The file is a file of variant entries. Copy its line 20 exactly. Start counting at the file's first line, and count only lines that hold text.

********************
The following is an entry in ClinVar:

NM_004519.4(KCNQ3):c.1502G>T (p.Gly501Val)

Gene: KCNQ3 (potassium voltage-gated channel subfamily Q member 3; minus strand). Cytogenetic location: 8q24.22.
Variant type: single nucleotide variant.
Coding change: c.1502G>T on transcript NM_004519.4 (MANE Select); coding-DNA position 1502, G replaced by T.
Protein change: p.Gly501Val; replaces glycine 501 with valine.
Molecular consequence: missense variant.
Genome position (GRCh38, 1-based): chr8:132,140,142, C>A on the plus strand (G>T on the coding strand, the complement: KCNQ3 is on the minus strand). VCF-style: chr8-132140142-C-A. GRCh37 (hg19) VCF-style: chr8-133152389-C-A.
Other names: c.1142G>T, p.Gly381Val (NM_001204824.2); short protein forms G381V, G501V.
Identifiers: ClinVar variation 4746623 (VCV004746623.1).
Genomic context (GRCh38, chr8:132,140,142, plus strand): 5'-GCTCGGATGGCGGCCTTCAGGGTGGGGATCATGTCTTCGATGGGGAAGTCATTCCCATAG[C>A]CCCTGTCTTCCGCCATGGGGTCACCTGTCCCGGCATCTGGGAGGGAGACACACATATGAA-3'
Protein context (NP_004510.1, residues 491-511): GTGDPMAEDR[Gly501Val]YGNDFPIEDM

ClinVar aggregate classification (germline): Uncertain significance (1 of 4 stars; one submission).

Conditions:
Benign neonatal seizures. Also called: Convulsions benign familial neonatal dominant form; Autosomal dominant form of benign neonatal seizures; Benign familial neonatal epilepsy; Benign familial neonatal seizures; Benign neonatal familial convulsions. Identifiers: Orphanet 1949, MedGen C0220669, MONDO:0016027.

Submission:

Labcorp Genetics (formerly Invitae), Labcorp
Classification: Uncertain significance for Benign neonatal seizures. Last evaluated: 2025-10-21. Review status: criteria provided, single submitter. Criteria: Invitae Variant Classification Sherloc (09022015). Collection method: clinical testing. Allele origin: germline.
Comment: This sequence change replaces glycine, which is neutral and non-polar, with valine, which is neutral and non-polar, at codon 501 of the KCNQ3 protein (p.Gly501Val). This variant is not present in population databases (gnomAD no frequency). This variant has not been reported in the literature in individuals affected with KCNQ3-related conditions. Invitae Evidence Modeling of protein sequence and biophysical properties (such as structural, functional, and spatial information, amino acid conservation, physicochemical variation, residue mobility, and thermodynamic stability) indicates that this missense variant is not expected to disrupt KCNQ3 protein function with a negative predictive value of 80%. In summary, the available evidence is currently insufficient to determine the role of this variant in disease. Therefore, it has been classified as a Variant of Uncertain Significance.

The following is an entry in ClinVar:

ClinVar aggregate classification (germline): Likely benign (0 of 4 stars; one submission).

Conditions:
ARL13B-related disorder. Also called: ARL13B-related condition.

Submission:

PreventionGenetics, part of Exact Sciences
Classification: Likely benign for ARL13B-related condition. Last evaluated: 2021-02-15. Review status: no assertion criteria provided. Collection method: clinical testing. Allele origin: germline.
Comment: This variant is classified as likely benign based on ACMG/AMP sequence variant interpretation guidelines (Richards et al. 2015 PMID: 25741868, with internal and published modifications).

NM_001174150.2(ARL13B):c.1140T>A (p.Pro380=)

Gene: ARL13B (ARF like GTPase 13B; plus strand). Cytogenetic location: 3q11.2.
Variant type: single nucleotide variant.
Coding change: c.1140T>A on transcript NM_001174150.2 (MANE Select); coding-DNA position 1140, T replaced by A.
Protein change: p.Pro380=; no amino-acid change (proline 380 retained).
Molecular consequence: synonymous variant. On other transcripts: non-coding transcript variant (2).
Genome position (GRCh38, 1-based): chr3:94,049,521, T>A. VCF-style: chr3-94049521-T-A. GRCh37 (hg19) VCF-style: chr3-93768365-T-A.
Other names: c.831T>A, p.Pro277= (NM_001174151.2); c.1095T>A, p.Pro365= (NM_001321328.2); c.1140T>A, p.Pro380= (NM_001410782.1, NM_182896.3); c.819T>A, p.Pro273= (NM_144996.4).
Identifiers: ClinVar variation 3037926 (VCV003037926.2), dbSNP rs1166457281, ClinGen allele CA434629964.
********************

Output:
The following is an entry in ClinVar: